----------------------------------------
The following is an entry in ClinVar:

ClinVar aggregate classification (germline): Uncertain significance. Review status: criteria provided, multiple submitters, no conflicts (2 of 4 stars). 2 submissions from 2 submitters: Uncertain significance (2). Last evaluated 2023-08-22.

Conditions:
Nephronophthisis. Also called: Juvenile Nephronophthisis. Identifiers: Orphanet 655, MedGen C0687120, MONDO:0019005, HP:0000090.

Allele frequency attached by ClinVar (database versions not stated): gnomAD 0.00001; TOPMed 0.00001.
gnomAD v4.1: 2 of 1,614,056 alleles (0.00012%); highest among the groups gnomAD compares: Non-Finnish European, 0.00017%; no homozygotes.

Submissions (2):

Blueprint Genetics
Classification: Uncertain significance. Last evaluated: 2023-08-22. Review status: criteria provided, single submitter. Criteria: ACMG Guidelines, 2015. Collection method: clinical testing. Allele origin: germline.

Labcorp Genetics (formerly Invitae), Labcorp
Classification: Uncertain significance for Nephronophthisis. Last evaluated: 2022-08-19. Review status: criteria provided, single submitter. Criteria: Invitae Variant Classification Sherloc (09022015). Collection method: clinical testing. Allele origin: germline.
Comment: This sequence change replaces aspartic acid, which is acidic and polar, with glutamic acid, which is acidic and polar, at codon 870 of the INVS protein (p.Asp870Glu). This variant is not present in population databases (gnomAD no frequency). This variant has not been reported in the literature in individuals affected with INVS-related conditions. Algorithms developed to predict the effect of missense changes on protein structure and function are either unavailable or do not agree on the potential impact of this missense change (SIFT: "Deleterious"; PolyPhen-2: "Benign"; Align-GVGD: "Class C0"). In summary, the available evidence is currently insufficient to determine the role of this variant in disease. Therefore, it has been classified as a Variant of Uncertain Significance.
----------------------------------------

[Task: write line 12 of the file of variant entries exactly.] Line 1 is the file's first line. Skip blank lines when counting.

Comment: This sequence change replaces aspartic acid, which is acidic and polar, with glutamic acid, which is acidic and polar, at codon 870 of the INVS protein (p.Asp870Glu). This variant is not present in population databases (gnomAD no frequency). This variant has not been reported in the literature in individuals affected with INVS-related conditions. Algorithms developed to predict the effect of missense changes on protein structure and function are either unavailable or do not agree on the potential impact of this missense change (SIFT: "Deleterious"; PolyPhen-2: "Benign"; Align-GVGD: "Class C0"). In summary, the available evidence is currently insufficient to determine the role of this variant in disease. Therefore, it has been classified as a Variant of Uncertain Significance.